Albert Edelfelt

Born 1854. Died 1905.
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Albert Edelfelt Biography

Characterised by his plein-air paintings of his home region of Porvoo and his scenes of the youth of Finland, Albert Edelfelt was the leading proponent of Finnish Realism. The first Finnish artist to gain international renown in his own lifetime, Edelfelt helped lay the foundations for his countries cultural prestige abroad.

Born on the southern cost of Finland in 1854, Edelfelt came from a Swedish-speaking aristocratic family. His father Carl Albert Edelfelt was descended from a military family from East Götaland and from whom the young Albert inherited a love of music and drawing, whilst his mother Alexandra Edelfelt née Brandt, was an amateur poet and keen follow of the arts. Carl’s death in 1869 had put a serious strain on the family’s finances, with large debts left behind, however Alexandra, who long recognised her son’s passion for drawings, encouraged Albert to begin lessons at the Drawing School of the Finnish Art Society.

Following a short stint at The University of Helsinki in 1873 during which time Edelfelt was also a student of well known patron Adolf von Becker, the artist left to enrol at the Academy of Art in Antwerp. Continuing to honour his skills with historical painting that he had learned at the Art Society in Helsinki, Edelfelt ultimately became drawn to the progressive Parisian lifestyle with its endless cultural and professional opportunities. He began study at the École des Beaux-Arts with Jean-Léon Gérôme and formed friendships with fellow artists, the most important of whom was Jules Bastien-Lepage, who lived near Edelfelt's own studio at 147 avenue de Villiers. Edelfelt was also drawn to the work of the Impressionists, who held their first group show in 1874.

While in Paris, Edelfelt realised that it was plein air painting, illustrating contemporary reality rather than historical scenes, which dominated the art scene of Paris and the artist would eventually turn to this form of painting. However, Edelfelt initially persisted with the production of a number of historical costume and genre paintings, some of which can be considered amongst the greatest of Finnish realist historical painting. His 1877 work, Kuningatar Blanka depicts the Swedish medieval Queen Bianca bouncing her son Haakon on her knee, while singing to him at the same time. It received critical acclaim from the Salon in 1877 and was followed by other significant genre paintings. For the 1879 Salon, Edelfelt produced Poltettu kylä ('Burned Village'), depicting a scene from the Finnish peasant revolt of 1596-97.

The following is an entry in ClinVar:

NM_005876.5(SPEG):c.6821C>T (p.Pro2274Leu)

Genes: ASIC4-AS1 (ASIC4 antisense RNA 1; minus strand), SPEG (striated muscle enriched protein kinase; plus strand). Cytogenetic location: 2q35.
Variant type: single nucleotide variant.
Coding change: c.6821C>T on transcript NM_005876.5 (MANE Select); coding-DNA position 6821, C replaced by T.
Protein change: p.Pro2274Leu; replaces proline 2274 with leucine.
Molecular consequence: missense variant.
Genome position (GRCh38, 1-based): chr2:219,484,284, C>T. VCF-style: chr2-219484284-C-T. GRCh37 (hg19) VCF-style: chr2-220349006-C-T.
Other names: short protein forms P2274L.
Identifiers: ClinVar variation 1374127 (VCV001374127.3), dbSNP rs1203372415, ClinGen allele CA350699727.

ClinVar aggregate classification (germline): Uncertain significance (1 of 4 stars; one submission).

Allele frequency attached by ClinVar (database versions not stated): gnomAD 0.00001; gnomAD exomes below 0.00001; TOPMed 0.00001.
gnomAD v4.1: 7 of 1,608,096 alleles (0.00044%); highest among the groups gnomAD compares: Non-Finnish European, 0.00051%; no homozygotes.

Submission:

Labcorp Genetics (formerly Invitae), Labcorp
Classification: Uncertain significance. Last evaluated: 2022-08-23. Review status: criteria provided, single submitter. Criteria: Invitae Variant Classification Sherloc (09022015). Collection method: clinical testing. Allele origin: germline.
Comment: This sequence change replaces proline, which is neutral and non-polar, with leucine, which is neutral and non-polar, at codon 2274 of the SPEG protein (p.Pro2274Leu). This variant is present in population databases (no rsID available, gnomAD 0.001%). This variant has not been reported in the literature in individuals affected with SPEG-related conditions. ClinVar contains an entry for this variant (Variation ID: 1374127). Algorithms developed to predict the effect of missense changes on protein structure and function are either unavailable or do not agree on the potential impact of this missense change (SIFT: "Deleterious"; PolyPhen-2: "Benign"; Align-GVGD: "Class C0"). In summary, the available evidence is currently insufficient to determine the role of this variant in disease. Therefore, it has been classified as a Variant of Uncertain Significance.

Edelfelt would gradually work towards painting en plein air, through many returns to the countryside of his home country. His seminal 1879 oil Conveying a Child’s Coffin, executed by the artist at Haikko near Porvoo, was the first Finnish work painted exclusively outdoors to have been exhibited in Paris. It was awarded a 3rd class medal at the 1880 Salon, the first time a Finnish artist received such an honour. As Russia continued to tighten its grip on Finland towards the end of the nineteenth century, Edelfelt continued to focus on his plein air style, depicting more patriotic subjects, which included the youth of Finland as well as the rural landscape around Saari Manor.

About half of Edelfelt’s works are portraits. The artists years in Paris provided him with a healthy clientele of the rich and powerful of Paris, the most famous of these being his 1885 Portrait of Louis Pasteur, a renowned French biologist who Edelfelt was fascinated by. The portrait received the grande Medaille d’honneur in 1889 at the Paris Universal Exposition and saw Edelfelt appointed an office of the Legion of Honour, followed by a commander of this order in 1901. Edelfelt also maintained continued contact with the Russian nobility, painting an official portrait of Nicholas II in early 1896, as well as a number of portraits of the children of the Imperial family.

In 1904, Edelfelt completed his last major work, The Inauguration of Turku Academy which was commissioned by the state to decorate the Great Hall of the University of Helsinki. The artist died the following year with the work standing as an impressive finale to his career as a historical painter. The work was sadly destroyed during the Helsinki bombing raids of 1944.

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